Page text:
Date: October 1, 1982
Creator: Osborn, A.G.
Partner: UNT Libraries Government Documents Department

Reactivation of the Shock-Tunnel Facility at Fort Cronkhite. Final report

Description: This final report describes the results of work undertaken to reactivate the Shock Tunnel Facility at Battery Townsley, Fort Cronkhite, Marin County, California. The facility has been reactivated and can not be utilized for blast testing. The major emphasis will be testing of concepts pertaining to programs of interest to the Federal Emergency Management Agency (FEMA) and in particular to civil defense oriented research. However, a wide variety of testing requirements can be accommodated. For example, past programs at the facility have included: tests of debris from trees subjected to blast for Bell Telephone Laboratories; tests of the response of aluminum hull panels to blast loading and of the response of a model surface effects ship for the Naval Ship Research and Development center, and tests of the response of a radome prototype to blast loading conducted for ANCOM (the radome manufacturer). The Shock Tunnel Facility is located in a former coastal defense 16-inch gun emplacement constructed by the US Army beginning in 1938. It was converted in 1967 to serve as a facility for full-scale testing of the loading and response of structural elements and civil defense equipment. It remained in operation until November 1976 when Battery Townsley was turned over to the National Park Service. Work under the present purchase order consisted of the following major tasks: (I) cleanup and secure the facility, (II) reactivate the shock tunnel, and (III) design permanent facility improvements. (WHK)
Date: May 1, 1982
Partner: UNT Libraries Government Documents Department

Introduction to nuclear test engineering

Description: The basic information in this report is from a vu-graph presentation prepared to acquaint new or prospective employees with the Nuclear Test Engineering Division (NTED). Additional information has been added here to enhance a reader's understanding when reviewing the material after hearing the presentation, or in lieu of attending a presentation.
Date: July 15, 1982
Creator: O'Neal, W.C. & Paquette, D.L.
Partner: UNT Libraries Government Documents Department

Energy and technology review

Description: Three areas of research are discussed: microcomputer technology applied to inspecting machined parts to determine roundness in ultraprecision measurements; development of an electrolytic technique for preparing dinitrogen pentoxide as a potentially less expensive step in the large-scale synthesis of the explosive HMX; and the application of frequency conversion to short wavelengths in the Novette and Nova lasers to improve the performance of inertial-confinement fusion targets. (GHT)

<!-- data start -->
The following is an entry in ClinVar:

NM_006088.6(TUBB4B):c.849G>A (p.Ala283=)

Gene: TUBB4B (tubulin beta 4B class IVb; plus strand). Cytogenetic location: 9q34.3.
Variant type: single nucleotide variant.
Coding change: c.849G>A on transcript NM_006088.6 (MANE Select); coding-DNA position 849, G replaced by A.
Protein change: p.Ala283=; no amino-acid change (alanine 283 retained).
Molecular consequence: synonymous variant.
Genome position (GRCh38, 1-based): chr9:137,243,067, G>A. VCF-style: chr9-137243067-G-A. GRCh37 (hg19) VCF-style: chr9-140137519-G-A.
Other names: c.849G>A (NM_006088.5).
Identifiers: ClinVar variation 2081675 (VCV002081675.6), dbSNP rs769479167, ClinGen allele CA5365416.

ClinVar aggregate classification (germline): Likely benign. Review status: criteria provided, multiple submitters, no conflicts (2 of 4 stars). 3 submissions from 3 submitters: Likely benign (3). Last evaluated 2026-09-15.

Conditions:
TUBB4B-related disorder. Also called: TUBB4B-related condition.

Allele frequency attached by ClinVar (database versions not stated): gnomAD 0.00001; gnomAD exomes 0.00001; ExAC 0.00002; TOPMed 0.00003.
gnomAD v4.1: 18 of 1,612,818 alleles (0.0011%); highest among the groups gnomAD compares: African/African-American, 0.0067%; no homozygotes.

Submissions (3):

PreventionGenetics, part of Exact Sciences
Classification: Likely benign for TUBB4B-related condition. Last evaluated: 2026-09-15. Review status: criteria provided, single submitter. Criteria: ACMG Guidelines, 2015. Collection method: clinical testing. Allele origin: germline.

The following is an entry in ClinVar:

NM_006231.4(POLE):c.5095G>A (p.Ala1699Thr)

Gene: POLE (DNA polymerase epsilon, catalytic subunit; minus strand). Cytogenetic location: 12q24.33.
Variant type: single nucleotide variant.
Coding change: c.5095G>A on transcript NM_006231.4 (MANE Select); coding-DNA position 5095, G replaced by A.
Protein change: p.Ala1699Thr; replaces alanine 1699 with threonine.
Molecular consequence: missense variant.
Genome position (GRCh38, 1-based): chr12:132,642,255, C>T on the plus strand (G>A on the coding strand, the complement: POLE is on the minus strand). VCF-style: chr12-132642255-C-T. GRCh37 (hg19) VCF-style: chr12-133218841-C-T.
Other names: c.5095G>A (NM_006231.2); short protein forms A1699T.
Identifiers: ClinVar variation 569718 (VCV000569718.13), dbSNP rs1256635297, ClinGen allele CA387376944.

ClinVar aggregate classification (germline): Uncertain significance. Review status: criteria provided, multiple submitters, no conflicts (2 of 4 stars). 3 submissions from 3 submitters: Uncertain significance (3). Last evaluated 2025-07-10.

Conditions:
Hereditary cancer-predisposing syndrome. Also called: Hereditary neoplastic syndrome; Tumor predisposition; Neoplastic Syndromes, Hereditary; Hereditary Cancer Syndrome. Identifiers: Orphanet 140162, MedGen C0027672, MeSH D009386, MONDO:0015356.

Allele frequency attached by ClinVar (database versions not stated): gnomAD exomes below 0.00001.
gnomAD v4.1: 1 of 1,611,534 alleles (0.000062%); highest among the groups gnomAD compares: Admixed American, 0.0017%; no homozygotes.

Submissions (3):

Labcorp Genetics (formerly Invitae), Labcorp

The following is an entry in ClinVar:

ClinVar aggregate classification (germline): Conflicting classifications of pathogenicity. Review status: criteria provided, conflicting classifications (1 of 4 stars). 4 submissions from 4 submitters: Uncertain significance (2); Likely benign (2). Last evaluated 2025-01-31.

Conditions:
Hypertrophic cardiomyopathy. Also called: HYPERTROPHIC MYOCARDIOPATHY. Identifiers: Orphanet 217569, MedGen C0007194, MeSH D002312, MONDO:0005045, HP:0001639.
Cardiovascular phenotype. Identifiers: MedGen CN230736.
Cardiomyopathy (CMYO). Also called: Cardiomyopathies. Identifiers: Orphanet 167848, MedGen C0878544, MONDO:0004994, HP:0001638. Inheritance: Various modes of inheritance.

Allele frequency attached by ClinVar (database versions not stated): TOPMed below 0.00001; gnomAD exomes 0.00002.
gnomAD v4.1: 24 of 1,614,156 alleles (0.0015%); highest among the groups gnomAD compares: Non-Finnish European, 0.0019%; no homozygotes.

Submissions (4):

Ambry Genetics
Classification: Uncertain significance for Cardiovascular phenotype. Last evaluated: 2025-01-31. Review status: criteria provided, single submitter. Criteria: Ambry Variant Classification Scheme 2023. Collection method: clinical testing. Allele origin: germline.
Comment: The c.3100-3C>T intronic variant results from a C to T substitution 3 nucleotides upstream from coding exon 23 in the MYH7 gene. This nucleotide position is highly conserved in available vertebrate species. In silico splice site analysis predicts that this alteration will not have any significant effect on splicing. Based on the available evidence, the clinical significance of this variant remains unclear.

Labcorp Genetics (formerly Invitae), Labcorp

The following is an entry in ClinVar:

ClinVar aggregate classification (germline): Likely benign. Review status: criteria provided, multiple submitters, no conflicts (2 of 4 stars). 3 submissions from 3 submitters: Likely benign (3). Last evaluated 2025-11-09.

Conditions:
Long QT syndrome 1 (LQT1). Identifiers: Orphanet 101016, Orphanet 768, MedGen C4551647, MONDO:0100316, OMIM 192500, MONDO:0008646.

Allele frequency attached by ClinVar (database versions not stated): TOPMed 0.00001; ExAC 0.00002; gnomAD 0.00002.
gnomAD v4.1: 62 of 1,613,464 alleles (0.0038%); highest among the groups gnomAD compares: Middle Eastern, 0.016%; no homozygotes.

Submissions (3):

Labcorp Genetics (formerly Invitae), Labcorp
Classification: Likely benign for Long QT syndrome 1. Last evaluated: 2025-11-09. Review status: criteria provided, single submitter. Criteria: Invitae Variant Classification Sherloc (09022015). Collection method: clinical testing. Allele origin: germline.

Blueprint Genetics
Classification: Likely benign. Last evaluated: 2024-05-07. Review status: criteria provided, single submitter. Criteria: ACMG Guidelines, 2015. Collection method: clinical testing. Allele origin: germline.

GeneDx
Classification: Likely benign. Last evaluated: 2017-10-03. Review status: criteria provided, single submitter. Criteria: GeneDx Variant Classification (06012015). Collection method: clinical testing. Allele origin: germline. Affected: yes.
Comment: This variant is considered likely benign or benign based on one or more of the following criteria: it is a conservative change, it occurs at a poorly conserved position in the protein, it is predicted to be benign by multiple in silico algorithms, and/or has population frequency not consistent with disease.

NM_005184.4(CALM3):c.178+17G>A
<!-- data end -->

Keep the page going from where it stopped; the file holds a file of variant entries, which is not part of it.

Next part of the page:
Date: August 1, 1982
Partner: UNT Libraries Government Documents Department

Geotechnical studies relevant to the containment of underground nuclear explosions at the Nevada Test Site

Description: The Department of Energy and the Department of Defense are actively pursuing a program of nuclear weapons testing by underground explosions at the Nevada Test Site (NTS). Over the past 11 years, scores of tests have been conducted and the safety record is very good. In the short run, emphasis is put on preventing the release of radioactive materials into the atmosphere. In the long run, the subsidence and collapse of the ground above the nuclear cavities also are matters of interest. Currently, estimation of containment is based mostly on empiricism derived from extensive experience and on a combination of physical/mechanical testing and numerical modeling. When measured directly, the mechanical material properties are obtained from short-term laboratory tests on small, conventional samples. This practice does not determine the large effects of scale and time on measured stiffnesses and strengths of geological materials. Because of the limited data base of properties and in situ conditions, the input to otherwise fairly sophisticated computer programs is subject to several simplifying assumptions; some of them can have a nonconservative impact on the calculated results. As for the long-term, subsidence and collapse phenomena simply have not been studied to any significant degree. This report examines the geomechanical aspects of procedures currently used to estimate containment of undergroung explosions at NTS. Based on this examination, it is concluded that state-of-the-art geological engineering practice in the areas of field testing, large scale laboratory measurements, and numerical modeling can be drawn upon to complement the current approach.
Date: May 1, 1982
Creator: Heuze, F.E.
Partner: UNT Libraries Government Documents Department

Look at nuclear artillery yield options using JANUS, a wargame simulation code